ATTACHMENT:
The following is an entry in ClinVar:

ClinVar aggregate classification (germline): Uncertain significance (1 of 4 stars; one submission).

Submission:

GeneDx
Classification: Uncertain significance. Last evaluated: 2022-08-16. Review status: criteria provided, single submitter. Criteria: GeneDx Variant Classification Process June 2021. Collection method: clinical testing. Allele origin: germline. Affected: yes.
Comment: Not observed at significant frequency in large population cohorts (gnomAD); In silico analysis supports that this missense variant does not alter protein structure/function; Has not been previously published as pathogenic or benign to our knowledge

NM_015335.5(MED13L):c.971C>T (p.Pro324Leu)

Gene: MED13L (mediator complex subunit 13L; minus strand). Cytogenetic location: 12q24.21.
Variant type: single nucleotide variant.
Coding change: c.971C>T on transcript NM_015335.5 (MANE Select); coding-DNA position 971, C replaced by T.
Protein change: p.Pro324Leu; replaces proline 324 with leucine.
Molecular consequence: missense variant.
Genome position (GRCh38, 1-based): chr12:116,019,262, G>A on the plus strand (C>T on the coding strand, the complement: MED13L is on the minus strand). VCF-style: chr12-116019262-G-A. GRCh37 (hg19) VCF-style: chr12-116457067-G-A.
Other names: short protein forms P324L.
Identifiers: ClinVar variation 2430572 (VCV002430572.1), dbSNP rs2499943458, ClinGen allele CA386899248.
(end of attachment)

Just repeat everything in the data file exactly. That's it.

The following is an entry in ClinVar:

ClinVar aggregate classification (germline): Uncertain significance (1 of 4 stars; one submission).

Submission:

GeneDx
Classification: Uncertain significance. Last evaluated: 2022-08-16. Review status: criteria provided, single submitter. Criteria: GeneDx Variant Classification Process June 2021. Collection method: clinical testing. Allele origin: germline. Affected: yes.
Comment: Not observed at significant frequency in large population cohorts (gnomAD); In silico analysis supports that this missense variant does not alter protein structure/function; Has not been previously published as pathogenic or benign to our knowledge

NM_015335.5(MED13L):c.971C>T (p.Pro324Leu)

Gene: MED13L (mediator complex subunit 13L; minus strand). Cytogenetic location: 12q24.21.
Variant type: single nucleotide variant.
Coding change: c.971C>T on transcript NM_015335.5 (MANE Select); coding-DNA position 971, C replaced by T.
Protein change: p.Pro324Leu; replaces proline 324 with leucine.
Molecular consequence: missense variant.
Genome position (GRCh38, 1-based): chr12:116,019,262, G>A on the plus strand (C>T on the coding strand, the complement: MED13L is on the minus strand). VCF-style: chr12-116019262-G-A. GRCh37 (hg19) VCF-style: chr12-116457067-G-A.
Other names: short protein forms P324L.
Identifiers: ClinVar variation 2430572 (VCV002430572.1), dbSNP rs2499943458, ClinGen allele CA386899248.